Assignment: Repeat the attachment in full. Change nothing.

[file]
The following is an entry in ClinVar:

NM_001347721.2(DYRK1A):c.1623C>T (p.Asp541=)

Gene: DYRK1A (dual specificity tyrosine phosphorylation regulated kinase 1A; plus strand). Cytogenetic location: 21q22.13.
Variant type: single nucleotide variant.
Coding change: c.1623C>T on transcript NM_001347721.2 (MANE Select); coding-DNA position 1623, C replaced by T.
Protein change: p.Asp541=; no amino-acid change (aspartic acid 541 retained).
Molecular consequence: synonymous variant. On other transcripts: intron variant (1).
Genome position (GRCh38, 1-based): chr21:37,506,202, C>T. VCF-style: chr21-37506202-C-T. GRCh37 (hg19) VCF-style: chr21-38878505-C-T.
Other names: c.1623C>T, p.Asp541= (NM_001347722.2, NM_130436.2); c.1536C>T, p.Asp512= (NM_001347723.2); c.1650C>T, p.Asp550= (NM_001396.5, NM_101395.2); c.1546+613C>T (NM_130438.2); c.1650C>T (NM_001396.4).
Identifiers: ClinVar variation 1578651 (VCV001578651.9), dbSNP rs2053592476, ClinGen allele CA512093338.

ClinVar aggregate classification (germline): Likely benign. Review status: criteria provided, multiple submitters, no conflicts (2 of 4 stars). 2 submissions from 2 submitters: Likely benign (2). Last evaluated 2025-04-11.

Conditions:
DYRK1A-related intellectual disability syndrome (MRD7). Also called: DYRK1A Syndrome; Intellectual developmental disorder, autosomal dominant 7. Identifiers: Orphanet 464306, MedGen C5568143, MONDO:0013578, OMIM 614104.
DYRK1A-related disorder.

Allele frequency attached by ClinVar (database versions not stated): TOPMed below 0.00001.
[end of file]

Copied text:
The following is an entry in ClinVar:

NM_001347721.2(DYRK1A):c.1623C>T (p.Asp541=)

Gene: DYRK1A (dual specificity tyrosine phosphorylation regulated kinase 1A; plus strand). Cytogenetic location: 21q22.13.
Variant type: single nucleotide variant.
Coding change: c.1623C>T on transcript NM_001347721.2 (MANE Select); coding-DNA position 1623, C replaced by T.
Protein change: p.Asp541=; no amino-acid change (aspartic acid 541 retained).
Molecular consequence: synonymous variant. On other transcripts: intron variant (1).
Genome position (GRCh38, 1-based): chr21:37,506,202, C>T. VCF-style: chr21-37506202-C-T. GRCh37 (hg19) VCF-style: chr21-38878505-C-T.
Other names: c.1623C>T, p.Asp541= (NM_001347722.2, NM_130436.2); c.1536C>T, p.Asp512= (NM_001347723.2); c.1650C>T, p.Asp550= (NM_001396.5, NM_101395.2); c.1546+613C>T (NM_130438.2); c.1650C>T (NM_001396.4).
Identifiers: ClinVar variation 1578651 (VCV001578651.9), dbSNP rs2053592476, ClinGen allele CA512093338.

ClinVar aggregate classification (germline): Likely benign. Review status: criteria provided, multiple submitters, no conflicts (2 of 4 stars). 2 submissions from 2 submitters: Likely benign (2). Last evaluated 2025-04-11.

Conditions:
DYRK1A-related intellectual disability syndrome (MRD7). Also called: DYRK1A Syndrome; Intellectual developmental disorder, autosomal dominant 7. Identifiers: Orphanet 464306, MedGen C5568143, MONDO:0013578, OMIM 614104.
DYRK1A-related disorder.

Allele frequency attached by ClinVar (database versions not stated): TOPMed below 0.00001.